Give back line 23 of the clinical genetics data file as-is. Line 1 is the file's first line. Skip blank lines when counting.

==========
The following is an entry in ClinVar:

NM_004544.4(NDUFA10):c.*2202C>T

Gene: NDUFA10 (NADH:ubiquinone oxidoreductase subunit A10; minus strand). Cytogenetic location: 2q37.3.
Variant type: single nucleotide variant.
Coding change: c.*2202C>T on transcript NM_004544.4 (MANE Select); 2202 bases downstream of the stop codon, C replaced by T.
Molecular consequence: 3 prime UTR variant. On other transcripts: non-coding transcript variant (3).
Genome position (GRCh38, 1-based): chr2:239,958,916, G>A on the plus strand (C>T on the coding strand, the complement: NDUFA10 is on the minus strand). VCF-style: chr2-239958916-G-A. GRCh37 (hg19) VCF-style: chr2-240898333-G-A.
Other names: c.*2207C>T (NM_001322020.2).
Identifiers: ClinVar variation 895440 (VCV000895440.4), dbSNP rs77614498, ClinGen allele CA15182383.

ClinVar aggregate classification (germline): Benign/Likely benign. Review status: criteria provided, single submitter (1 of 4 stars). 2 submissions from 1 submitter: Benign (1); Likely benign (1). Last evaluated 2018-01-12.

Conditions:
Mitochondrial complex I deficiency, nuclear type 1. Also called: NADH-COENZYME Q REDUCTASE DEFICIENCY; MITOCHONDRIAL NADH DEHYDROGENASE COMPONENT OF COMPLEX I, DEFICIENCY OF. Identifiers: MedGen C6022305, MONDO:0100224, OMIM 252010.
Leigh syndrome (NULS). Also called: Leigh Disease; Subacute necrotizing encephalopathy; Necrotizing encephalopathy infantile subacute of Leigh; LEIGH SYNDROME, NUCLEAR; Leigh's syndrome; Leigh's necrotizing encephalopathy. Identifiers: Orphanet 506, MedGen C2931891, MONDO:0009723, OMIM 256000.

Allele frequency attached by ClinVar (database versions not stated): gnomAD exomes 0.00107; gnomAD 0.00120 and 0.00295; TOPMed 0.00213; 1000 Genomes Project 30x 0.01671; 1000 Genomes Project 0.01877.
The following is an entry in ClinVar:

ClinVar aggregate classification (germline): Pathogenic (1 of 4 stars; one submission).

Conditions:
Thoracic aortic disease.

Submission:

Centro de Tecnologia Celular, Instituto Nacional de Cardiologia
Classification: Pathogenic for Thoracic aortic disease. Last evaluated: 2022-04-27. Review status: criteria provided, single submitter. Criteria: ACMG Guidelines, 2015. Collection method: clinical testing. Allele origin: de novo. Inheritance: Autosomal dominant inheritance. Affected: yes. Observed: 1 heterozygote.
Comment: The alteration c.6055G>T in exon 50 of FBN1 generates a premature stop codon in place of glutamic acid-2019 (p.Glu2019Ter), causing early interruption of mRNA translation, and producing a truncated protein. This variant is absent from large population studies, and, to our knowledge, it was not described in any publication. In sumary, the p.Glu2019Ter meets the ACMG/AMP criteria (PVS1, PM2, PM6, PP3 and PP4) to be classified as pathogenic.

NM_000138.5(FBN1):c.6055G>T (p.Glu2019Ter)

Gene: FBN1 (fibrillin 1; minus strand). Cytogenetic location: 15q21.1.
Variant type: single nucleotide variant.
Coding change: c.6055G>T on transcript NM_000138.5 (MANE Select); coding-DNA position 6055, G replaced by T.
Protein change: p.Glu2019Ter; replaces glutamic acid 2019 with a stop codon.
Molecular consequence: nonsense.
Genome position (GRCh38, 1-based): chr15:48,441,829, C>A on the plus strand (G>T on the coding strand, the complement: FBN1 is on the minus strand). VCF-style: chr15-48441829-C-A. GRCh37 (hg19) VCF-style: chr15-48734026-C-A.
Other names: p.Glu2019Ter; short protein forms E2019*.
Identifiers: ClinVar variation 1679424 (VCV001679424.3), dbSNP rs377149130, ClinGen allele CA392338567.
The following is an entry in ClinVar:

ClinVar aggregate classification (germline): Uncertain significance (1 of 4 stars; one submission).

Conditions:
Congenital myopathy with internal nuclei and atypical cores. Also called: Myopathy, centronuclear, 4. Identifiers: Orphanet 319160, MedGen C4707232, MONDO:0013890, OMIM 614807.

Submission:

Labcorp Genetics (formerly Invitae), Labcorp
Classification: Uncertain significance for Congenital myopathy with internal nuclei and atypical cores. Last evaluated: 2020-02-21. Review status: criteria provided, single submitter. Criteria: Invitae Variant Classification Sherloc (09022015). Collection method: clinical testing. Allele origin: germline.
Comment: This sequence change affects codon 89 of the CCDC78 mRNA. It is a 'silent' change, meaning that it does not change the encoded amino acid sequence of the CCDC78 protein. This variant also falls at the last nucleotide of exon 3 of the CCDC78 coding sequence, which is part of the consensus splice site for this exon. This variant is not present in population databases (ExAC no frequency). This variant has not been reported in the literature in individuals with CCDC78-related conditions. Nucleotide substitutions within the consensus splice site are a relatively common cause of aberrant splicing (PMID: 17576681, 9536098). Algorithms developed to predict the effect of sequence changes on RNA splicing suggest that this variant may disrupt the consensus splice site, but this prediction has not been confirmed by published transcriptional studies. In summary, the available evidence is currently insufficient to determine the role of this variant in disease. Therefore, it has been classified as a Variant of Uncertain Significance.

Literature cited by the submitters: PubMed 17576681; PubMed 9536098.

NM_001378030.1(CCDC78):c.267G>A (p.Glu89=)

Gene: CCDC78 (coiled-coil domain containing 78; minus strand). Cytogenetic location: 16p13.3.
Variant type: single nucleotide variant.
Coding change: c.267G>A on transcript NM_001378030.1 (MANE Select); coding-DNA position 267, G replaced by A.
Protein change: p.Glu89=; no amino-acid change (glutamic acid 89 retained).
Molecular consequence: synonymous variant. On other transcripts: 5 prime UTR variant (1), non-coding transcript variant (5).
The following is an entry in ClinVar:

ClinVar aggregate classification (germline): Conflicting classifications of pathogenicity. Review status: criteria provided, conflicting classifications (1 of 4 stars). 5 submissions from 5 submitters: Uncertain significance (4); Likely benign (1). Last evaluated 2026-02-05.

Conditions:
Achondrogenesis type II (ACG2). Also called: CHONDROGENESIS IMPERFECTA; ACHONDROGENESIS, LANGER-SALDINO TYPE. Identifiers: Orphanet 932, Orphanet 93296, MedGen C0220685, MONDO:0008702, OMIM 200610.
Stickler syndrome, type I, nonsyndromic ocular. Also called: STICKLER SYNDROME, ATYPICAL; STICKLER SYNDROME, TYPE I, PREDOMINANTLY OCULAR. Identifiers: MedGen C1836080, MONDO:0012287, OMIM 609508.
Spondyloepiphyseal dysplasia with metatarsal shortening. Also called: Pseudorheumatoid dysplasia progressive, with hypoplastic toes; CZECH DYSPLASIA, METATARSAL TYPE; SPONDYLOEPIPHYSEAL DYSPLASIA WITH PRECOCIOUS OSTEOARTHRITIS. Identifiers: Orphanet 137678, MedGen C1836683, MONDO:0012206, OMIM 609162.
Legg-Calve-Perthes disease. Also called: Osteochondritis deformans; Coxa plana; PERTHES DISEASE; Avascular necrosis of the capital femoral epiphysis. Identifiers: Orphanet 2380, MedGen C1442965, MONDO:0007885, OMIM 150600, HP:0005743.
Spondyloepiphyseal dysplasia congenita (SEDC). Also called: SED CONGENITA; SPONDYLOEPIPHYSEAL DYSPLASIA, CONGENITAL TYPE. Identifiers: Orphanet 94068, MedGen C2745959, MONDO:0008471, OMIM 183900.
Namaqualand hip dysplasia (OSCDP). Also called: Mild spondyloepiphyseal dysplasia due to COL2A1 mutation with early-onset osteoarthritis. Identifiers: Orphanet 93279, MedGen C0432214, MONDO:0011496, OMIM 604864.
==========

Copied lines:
NM_000138.5(FBN1):c.6055G>T (p.Glu2019Ter)